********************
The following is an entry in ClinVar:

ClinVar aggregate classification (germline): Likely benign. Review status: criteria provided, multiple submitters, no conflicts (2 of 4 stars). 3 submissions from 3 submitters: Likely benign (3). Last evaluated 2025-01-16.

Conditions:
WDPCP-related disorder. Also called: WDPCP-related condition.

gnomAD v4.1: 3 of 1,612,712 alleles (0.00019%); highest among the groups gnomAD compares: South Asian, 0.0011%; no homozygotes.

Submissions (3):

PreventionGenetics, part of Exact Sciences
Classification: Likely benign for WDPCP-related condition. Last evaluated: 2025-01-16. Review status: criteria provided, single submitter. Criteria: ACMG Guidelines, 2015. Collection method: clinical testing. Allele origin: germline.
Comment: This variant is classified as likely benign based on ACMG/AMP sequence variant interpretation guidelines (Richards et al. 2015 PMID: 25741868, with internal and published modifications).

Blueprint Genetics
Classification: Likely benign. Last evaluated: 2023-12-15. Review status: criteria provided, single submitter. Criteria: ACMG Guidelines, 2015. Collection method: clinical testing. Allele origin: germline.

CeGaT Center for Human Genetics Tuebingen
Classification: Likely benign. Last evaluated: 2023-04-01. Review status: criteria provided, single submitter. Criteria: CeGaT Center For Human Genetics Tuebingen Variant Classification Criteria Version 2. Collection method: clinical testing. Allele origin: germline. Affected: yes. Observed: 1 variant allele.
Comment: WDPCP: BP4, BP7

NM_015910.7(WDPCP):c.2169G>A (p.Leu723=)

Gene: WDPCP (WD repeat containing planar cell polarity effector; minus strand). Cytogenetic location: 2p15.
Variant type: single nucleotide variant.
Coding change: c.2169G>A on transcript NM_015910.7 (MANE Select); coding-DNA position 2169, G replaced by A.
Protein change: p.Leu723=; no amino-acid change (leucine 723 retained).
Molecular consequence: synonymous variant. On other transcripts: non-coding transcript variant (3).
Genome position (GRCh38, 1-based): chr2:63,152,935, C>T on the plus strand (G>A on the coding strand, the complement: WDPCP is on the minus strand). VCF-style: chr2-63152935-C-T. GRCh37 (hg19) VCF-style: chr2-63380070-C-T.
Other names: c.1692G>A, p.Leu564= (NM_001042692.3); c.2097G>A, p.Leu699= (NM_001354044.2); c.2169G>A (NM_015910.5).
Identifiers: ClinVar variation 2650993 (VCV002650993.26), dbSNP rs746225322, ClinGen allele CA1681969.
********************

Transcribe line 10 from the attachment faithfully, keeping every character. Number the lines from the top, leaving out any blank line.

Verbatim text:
Blueprint Genetics